Chancellor's Autumn Statement fails to illuminate the UK’s Green Future
Mark Lumsdon-Taylor · November 23rd 2023 · read
The Chancellor’s green energy transition policies raise more questions than answers.
Despite a plethora of measures, the Chancellor was short on green policy detail. This was demonstrated by the plan to expand the UK’s electricity grid to improve clean energy grid access by up to 90%. While great on paper, we’re left with important questions concerning missing incentives for the Energy Generator Levy and how green electricity generators will help meet the UK’s long term energy transition and security objectives.
The statement also provides the automotive sector with more questions than answers, particularly over the roadmap for the UK’s EV charging infrastructure. The government must go further to provide transparency on how they will foster a mixed economy of technology including hydrogen, hybrid and EVs within a clear, long-term commitment for the automotive sector.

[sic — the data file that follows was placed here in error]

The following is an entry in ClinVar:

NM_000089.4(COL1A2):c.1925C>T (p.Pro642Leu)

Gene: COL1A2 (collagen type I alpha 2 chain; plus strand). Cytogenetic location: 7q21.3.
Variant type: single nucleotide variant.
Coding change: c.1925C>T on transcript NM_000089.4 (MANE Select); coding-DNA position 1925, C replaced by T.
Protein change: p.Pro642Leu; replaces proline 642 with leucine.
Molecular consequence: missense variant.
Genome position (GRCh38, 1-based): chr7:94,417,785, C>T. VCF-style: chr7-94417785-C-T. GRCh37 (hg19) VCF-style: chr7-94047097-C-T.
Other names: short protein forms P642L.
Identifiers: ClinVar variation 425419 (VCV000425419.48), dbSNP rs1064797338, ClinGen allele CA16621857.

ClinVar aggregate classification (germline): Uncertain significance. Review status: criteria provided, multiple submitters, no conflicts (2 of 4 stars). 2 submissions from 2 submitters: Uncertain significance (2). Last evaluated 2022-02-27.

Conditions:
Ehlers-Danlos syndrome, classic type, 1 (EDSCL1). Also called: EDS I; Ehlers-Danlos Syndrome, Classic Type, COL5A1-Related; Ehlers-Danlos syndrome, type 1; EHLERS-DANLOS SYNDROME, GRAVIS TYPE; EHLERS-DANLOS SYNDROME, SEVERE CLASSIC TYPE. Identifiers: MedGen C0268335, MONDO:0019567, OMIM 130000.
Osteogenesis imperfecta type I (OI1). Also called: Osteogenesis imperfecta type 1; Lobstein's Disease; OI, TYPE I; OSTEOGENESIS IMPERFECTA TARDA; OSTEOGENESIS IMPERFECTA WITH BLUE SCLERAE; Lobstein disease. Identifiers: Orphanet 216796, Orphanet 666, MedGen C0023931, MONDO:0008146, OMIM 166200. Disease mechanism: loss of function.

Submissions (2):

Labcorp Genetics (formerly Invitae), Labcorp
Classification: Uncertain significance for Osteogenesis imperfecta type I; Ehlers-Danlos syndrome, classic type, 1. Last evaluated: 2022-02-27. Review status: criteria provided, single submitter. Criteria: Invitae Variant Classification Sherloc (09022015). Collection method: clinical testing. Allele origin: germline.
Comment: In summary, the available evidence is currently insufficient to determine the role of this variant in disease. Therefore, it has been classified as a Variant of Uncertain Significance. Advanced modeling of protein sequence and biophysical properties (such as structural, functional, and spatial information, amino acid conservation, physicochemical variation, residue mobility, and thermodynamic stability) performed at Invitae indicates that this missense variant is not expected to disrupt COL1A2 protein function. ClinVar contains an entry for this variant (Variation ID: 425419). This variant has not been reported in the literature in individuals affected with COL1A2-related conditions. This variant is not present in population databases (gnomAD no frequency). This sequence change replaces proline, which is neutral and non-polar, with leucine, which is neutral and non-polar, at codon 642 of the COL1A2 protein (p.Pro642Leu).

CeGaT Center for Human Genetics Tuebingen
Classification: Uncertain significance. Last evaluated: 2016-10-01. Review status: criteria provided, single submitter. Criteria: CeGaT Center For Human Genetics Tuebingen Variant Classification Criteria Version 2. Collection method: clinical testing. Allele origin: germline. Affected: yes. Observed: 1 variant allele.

The governance and social aspect of ESG is not aligned, and whilst National Insurance for the self-employed through the abolishment of class 2 and reduction of class 4 from 9% to 8% is positive, more needs to be reported.
The £960m for a new Green Industries Growth plan covering offshore wind, nuclear, CCS, and hydrogen is also welcome, as is making full expensing permanent. That said, it’s highly questionable whether today’s statement will accelerate the green energy transition and encourage businesses to invest in sustainable technologies with confidence.
Positive measures announced for the Automotive sector in the Autumn Statement
What does the Autumn Statement 2023 mean for ESG?
Watch our Sustainability and ESG experts Mark Lumsdon-Taylor and Tim Dee-McCullough look at the Autumn Statement through an ESG lens.
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